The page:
In her debut album, British-Pakistani DJ and producer, Nabihah Iqbal challenges her musical style to reflect identity, acceptance, and balance in the universe. Previously known as “Throwing Shade,” Iqbal decided to readopt her given name because it was more true to her identity as a WOC in the music industry and it better fit the emotional maturity of the album. It is synth-heavy, reminiscent of Iqbal’s favorite bands growing up, Joy Division, New Order, and the Cure, while also adding instrumentation that reflects her ethnomusicology background. The album, called Weighing of the Heart, is a reference to an afterlife tradition in Egyptian mythology. The tradition involves weighing the heart of a deceased person next to a feather to see if it is in balance with the universe, so the person can move forward to the afterlife. The ethereal synth paired with pulsating drum beats, occasional guitar or piano, and Iqbal’s hazy vocals does in fact seem to mimic the realm between life and death.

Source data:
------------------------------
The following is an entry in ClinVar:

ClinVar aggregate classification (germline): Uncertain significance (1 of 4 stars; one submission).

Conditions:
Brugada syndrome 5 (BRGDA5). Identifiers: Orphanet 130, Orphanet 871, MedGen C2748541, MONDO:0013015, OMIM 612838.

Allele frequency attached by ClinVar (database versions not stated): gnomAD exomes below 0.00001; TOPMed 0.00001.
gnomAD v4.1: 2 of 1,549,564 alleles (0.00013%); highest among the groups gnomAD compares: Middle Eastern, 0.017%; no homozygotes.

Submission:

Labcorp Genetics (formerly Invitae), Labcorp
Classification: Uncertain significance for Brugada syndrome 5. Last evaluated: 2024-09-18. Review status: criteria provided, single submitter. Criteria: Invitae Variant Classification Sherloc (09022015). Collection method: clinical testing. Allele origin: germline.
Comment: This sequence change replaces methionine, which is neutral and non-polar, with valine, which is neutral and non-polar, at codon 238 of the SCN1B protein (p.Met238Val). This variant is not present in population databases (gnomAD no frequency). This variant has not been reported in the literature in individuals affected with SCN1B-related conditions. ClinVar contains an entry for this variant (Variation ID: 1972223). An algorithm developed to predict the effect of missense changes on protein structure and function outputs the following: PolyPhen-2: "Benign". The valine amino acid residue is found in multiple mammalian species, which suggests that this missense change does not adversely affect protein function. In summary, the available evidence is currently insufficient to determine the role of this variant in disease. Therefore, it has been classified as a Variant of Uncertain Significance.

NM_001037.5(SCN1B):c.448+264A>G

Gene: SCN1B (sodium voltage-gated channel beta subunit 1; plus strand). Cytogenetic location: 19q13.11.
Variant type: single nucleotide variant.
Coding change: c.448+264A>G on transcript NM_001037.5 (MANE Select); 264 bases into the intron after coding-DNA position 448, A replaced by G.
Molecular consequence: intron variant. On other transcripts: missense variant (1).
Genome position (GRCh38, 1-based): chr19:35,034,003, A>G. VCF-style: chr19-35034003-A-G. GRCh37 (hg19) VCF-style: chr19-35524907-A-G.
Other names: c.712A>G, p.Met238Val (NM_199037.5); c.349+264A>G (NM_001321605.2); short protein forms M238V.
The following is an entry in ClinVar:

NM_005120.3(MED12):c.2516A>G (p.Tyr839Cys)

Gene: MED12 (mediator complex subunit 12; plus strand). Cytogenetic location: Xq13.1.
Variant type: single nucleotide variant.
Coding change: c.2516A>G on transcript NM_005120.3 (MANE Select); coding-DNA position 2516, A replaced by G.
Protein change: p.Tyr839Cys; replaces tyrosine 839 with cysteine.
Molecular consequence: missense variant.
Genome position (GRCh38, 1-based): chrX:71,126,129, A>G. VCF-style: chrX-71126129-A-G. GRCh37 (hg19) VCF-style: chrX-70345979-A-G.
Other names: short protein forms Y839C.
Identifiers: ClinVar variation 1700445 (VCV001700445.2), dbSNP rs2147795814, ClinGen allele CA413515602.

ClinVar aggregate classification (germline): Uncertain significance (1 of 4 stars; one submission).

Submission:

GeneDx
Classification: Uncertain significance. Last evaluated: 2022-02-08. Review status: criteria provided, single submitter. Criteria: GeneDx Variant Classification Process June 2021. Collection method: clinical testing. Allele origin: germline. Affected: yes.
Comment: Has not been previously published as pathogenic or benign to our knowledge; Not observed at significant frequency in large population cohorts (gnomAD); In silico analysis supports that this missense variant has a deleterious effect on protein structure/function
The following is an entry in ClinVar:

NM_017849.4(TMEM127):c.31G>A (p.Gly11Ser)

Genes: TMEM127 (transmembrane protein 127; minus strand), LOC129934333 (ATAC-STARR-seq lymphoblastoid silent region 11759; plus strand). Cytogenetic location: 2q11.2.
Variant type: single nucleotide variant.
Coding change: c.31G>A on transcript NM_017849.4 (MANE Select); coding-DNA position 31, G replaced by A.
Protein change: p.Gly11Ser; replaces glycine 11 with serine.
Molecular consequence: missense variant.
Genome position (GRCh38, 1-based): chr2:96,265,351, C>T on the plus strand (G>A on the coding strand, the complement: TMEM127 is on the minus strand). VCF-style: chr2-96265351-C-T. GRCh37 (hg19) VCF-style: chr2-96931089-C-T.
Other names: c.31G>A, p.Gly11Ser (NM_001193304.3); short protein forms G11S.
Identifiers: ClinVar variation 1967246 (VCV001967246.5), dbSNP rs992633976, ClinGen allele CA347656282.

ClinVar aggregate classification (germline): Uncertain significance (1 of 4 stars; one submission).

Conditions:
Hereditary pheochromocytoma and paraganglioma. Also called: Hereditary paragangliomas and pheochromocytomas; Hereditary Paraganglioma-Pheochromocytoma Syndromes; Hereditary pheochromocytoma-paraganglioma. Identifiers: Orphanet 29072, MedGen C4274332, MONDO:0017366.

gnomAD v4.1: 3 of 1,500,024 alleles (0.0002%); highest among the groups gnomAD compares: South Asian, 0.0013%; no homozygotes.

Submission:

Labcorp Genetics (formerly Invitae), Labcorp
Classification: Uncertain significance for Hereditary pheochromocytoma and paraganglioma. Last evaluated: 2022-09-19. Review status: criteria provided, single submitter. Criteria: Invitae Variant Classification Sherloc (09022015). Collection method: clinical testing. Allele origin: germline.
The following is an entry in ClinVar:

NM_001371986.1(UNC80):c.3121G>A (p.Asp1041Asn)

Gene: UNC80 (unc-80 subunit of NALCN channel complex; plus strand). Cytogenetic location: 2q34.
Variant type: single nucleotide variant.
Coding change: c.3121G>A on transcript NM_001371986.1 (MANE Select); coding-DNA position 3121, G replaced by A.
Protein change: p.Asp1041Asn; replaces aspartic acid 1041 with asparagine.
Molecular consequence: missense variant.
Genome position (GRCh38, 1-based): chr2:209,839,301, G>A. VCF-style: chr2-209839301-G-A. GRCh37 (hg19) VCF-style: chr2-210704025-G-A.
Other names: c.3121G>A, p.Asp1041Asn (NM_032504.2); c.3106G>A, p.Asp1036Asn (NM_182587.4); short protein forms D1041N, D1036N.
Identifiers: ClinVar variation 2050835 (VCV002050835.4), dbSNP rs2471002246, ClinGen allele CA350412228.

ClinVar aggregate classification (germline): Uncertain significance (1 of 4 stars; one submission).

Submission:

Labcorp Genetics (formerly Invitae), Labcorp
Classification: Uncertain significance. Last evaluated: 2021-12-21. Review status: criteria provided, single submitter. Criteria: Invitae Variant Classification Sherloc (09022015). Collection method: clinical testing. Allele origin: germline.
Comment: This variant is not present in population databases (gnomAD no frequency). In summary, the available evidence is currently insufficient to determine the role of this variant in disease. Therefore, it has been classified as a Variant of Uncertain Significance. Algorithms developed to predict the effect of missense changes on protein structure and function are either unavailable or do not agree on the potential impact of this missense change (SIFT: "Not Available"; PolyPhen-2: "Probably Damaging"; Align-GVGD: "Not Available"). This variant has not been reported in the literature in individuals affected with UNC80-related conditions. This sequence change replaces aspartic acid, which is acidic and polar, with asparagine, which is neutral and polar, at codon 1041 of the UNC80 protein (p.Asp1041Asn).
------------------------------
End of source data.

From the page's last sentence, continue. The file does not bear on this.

Lyrically, the album is very repetitive and some of the words are indistinguishable because of the haziness of Iqbal’s voice. The most notable song on the album is “Something More” which consists of bright, tinny guitar and Iqbal’s soft and sweet vocals. It has a fantastic, danceable beat. The album starts with the simplistic piano of “Eden Piece” and grows more complex and fun from “Saw U Twice” to “Zone 1 to 6000,” another highly-praised track off this album. If a listener heard “Zone 1 to 6000” alone, they would easily be able to tell that the album is influenced by 80s new wave. It consists exclusively of Iqbal’s spoken word, a heavy drum beat, and synth. The album slows down with the next song, “Feels so right.” Another notable track that ties well into the theme of this album is “Eternal Passion” which has a darker sound with guitar and piano buried beneath synth. Overall, Iqbal makes a good first impression and shows that she is not just a talented producer, but a talented musician.

-Grace Garrett